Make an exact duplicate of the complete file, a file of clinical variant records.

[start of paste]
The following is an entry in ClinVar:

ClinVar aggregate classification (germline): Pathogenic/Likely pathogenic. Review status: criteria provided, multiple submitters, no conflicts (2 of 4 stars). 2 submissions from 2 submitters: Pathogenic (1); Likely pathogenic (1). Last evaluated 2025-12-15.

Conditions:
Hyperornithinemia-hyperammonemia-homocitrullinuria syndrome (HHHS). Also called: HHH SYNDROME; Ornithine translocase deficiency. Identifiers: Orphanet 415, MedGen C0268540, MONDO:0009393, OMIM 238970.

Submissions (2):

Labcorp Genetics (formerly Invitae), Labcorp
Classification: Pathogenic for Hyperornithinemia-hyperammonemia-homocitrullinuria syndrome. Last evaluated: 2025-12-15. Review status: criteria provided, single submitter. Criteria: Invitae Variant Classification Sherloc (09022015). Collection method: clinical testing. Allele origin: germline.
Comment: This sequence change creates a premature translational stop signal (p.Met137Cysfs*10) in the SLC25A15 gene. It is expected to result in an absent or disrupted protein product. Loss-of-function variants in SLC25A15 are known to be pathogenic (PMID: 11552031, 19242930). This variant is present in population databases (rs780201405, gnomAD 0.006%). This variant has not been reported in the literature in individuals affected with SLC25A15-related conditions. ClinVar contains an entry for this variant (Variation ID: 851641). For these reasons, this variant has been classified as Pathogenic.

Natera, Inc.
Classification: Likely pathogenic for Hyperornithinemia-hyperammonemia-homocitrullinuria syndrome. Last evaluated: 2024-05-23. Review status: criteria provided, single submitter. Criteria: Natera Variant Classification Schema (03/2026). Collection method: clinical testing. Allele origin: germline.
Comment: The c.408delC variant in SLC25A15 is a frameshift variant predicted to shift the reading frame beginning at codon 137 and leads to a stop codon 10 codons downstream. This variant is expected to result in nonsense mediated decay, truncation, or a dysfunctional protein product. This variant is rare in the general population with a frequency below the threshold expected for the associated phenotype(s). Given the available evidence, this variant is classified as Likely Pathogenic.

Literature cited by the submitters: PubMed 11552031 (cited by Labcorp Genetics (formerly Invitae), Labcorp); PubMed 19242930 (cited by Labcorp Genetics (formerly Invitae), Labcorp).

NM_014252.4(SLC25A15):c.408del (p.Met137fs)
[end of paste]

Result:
The following is an entry in ClinVar:

ClinVar aggregate classification (germline): Pathogenic/Likely pathogenic. Review status: criteria provided, multiple submitters, no conflicts (2 of 4 stars). 2 submissions from 2 submitters: Pathogenic (1); Likely pathogenic (1). Last evaluated 2025-12-15.

Conditions:
Hyperornithinemia-hyperammonemia-homocitrullinuria syndrome (HHHS). Also called: HHH SYNDROME; Ornithine translocase deficiency. Identifiers: Orphanet 415, MedGen C0268540, MONDO:0009393, OMIM 238970.

Submissions (2):

Labcorp Genetics (formerly Invitae), Labcorp
Classification: Pathogenic for Hyperornithinemia-hyperammonemia-homocitrullinuria syndrome. Last evaluated: 2025-12-15. Review status: criteria provided, single submitter. Criteria: Invitae Variant Classification Sherloc (09022015). Collection method: clinical testing. Allele origin: germline.
Comment: This sequence change creates a premature translational stop signal (p.Met137Cysfs*10) in the SLC25A15 gene. It is expected to result in an absent or disrupted protein product. Loss-of-function variants in SLC25A15 are known to be pathogenic (PMID: 11552031, 19242930). This variant is present in population databases (rs780201405, gnomAD 0.006%). This variant has not been reported in the literature in individuals affected with SLC25A15-related conditions. ClinVar contains an entry for this variant (Variation ID: 851641). For these reasons, this variant has been classified as Pathogenic.

Natera, Inc.
Classification: Likely pathogenic for Hyperornithinemia-hyperammonemia-homocitrullinuria syndrome. Last evaluated: 2024-05-23. Review status: criteria provided, single submitter. Criteria: Natera Variant Classification Schema (03/2026). Collection method: clinical testing. Allele origin: germline.
Comment: The c.408delC variant in SLC25A15 is a frameshift variant predicted to shift the reading frame beginning at codon 137 and leads to a stop codon 10 codons downstream. This variant is expected to result in nonsense mediated decay, truncation, or a dysfunctional protein product. This variant is rare in the general population with a frequency below the threshold expected for the associated phenotype(s). Given the available evidence, this variant is classified as Likely Pathogenic.

Literature cited by the submitters: PubMed 11552031 (cited by Labcorp Genetics (formerly Invitae), Labcorp); PubMed 19242930 (cited by Labcorp Genetics (formerly Invitae), Labcorp).

NM_014252.4(SLC25A15):c.408del (p.Met137fs)